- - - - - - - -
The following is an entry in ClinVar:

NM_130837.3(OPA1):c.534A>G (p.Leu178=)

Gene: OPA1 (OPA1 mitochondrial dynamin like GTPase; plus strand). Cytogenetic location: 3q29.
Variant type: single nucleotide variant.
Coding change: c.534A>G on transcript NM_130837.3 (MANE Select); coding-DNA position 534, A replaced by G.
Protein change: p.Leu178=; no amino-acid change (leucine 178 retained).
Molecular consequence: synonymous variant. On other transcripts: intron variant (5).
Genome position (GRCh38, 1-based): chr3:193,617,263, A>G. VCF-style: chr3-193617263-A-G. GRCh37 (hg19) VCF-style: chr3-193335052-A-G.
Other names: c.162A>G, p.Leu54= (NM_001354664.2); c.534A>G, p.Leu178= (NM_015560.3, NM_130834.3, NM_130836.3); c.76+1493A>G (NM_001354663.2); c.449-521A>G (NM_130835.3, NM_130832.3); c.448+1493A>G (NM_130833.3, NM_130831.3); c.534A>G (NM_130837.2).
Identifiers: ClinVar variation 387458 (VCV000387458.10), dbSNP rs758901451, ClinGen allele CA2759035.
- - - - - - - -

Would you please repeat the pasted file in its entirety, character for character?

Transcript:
The following is an entry in ClinVar:

NM_130837.3(OPA1):c.534A>G (p.Leu178=)

Gene: OPA1 (OPA1 mitochondrial dynamin like GTPase; plus strand). Cytogenetic location: 3q29.
Variant type: single nucleotide variant.
Coding change: c.534A>G on transcript NM_130837.3 (MANE Select); coding-DNA position 534, A replaced by G.
Protein change: p.Leu178=; no amino-acid change (leucine 178 retained).
Molecular consequence: synonymous variant. On other transcripts: intron variant (5).
Genome position (GRCh38, 1-based): chr3:193,617,263, A>G. VCF-style: chr3-193617263-A-G. GRCh37 (hg19) VCF-style: chr3-193335052-A-G.
Other names: c.162A>G, p.Leu54= (NM_001354664.2); c.534A>G, p.Leu178= (NM_015560.3, NM_130834.3, NM_130836.3); c.76+1493A>G (NM_001354663.2); c.449-521A>G (NM_130835.3, NM_130832.3); c.448+1493A>G (NM_130833.3, NM_130831.3); c.534A>G (NM_130837.2).
Identifiers: ClinVar variation 387458 (VCV000387458.10), dbSNP rs758901451, ClinGen allele CA2759035.